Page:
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example:

Code                  T_ID
12345                  1
12345                  2

I would like to return the following:

 Code             H_T          A_T
 12345             1            2
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2 Answers 2

I'm not quite sure what the restrictions here are (e.g., can you have more than two entries with code=12345?), but try this on for size:

SELECT code, h_t, a_t
FROM   (SELECT    code, MIN(t_id) AS h_t
        FROM      some_table
        GROUP BY  code) mins,
       (SELECT    code, MAX(t_id) AS a_t
        FROM      some_table
        GROUP BY  code) maxs
WHERE  mins.code = maxs.code
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Yes, you can and will have more than 2 entries.. I will give that a try –  user1683987 Oct 3 '13 at 16:44
    
this query doesn't assume anything about the number of entries per code, but if you could clarify your question and what exactly you're trying to achieve, it's be easier to provide you with the proper answer –  Mureinik Oct 3 '13 at 16:46
    
It works only for those two entries, but doesn't work for all the codes in that table since it's using min,max. Excellent attempt though, thank you –  user1683987 Oct 3 '13 at 17:05
    
any other ideas? really stuck here.. –  user1683987 Oct 3 '13 at 17:20
    
@user1683987 You do not say in your problem statement that there will be more than two entries. –  user272735 Oct 4 '13 at 4:21

To simplify the answer, it would help to know if there are patterns / generalizations you can make, about the duplicates.

(1) Your example shows only 1 duplicate. Is that representative, or is it ever more than 1 dup? If only 1 duplicate is possible, then the simplest solution would be without a JOIN... just GROUP BY:

SELECT Code 
   ,H_T = MIN(T_ID)
   ,A_T = MAX(T_ID)
FROM <tableName>  (NOLOCK) 
GROUP BY Code

(2) Your example shows consecutive natural numbers starting at 1. Do they always start at 1? Are they always consecutive? How high can they go?
(Any valid generalizations like these would allow you to simplify the code... perhaps simpler than the below.)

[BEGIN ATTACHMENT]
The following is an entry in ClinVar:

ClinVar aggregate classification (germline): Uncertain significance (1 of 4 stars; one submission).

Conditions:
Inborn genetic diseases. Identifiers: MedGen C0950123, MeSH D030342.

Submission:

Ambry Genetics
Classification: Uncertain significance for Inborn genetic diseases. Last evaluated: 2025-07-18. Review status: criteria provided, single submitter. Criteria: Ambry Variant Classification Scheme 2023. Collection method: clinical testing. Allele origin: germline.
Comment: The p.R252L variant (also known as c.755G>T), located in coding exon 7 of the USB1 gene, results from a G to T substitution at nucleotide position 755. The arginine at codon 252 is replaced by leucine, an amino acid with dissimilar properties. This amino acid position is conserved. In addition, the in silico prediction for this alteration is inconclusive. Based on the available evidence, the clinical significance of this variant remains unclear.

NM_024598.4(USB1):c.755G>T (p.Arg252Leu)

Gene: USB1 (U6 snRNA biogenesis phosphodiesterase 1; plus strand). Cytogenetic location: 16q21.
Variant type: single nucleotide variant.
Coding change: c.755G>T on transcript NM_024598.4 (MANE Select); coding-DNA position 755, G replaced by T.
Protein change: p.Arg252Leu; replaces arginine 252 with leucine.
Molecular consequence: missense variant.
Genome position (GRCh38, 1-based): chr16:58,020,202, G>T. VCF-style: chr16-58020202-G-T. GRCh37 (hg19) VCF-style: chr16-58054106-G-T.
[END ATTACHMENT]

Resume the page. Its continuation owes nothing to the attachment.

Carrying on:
For example, if we assume the duplicates are not consecutive and don't always start at 1, but we also assume that we only need to report UP TO 10 duplicates, then we can introduce a ROW_NUMBER, (which WILL be consecutive and start at 1), and then link to that.

IF EXISTS (SELECT * FROM INFORMATION_SCHEMA.TABLES
        WHERE TABLE_NAME = 'zz_DupsReport_table1')
    DROP TABLE dbo.zz_DupsReport_table1
SELECT R_NUM = ROW_NUMBER()
            OVER(PARTITION BY Code
                ORDER BY T_ID)
    ,Code
    ,T_ID
INTO dbo.zz_DupsReport_table1
FROM <tableName>  (NOLOCK) 
ORDER BY Code, T_ID

SELECT Code
    ,H_T = T01.T_ID
    ,A_T = T02.T_ID
    ,B_T = T03.T_ID
    ,C_T = T04.T_ID
    ,D_T = T05.T_ID
    ,E_T = T06.T_ID
    ,F_T = T07.T_ID
    ,G_T = T08.T_ID
    ,I_T = T09.T_ID
    ,J_T = T10.T_ID
    ,Over10found = CASE  WHEN Txx.Code IS NULL  THEN 'N'  ELSE 'Y'  END
FROM <tableName>  ORIG (NOLOCK) 
  LEFT OUTER JOIN dbo.zz_DupsReport_table1  T01 (NOLOCK)
      ON T01.Code = ORIG.Code  AND T01.R_NUM = 1
  LEFT OUTER JOIN dbo.zz_DupsReport_table1  T02 (NOLOCK)
      ON T02.Code = ORIG.Code  AND T02.R_NUM = 2
  LEFT OUTER JOIN dbo.zz_DupsReport_table1  T03 (NOLOCK)
      ON T03.Code = ORIG.Code  AND T03.R_NUM = 3
  LEFT OUTER JOIN dbo.zz_DupsReport_table1  T04 (NOLOCK)
      ON T04.Code = ORIG.Code  AND T04.R_NUM = 4
  LEFT OUTER JOIN dbo.zz_DupsReport_table1  T05 (NOLOCK)
      ON T05.Code = ORIG.Code  AND T05.R_NUM = 5
  LEFT OUTER JOIN dbo.zz_DupsReport_table1  T06 (NOLOCK)
      ON T06.Code = ORIG.Code  AND T06.R_NUM = 6
  LEFT OUTER JOIN dbo.zz_DupsReport_table1  T07 (NOLOCK)
      ON T07.Code = ORIG.Code  AND T07.R_NUM = 7
  LEFT OUTER JOIN dbo.zz_DupsReport_table1  T08 (NOLOCK)
      ON T08.Code = ORIG.Code  AND T08.R_NUM = 8
  LEFT OUTER JOIN dbo.zz_DupsReport_table1  T09 (NOLOCK)
      ON T09.Code = ORIG.Code  AND T09.R_NUM = 9
  LEFT OUTER JOIN dbo.zz_DupsReport_table1  T10 (NOLOCK)
      ON T10.Code = ORIG.Code  AND T10.R_NUM = 10
  LEFT OUTER JOIN (SELECT DISTINCT Code  
                   FROM dbo.zz_DupsReport_table1  SUBQ (NOLOCK)
                   WHERE SUBQ.R_NUM > 10
                  ) AS Txx
      ON Txx.Code = ORIG.Code

(3) If you want an unlimited number of duplicates (and therefore an unpredictable number of columns), you might have to get into recursion, and/or building your SELECT as a string, executed using EXEC. If that's the case, say so, and I can give more detail.

Hope that helps, --Doug

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I edited the code under point (2): took an extra comma out of the first SELECT, added an "ORDER BY" to the end of the first SELECT, and corrected the columnNames in the second SELECT, to only use columnName "H_T" once. –  Doug_Ivison Oct 3 '13 at 17:50

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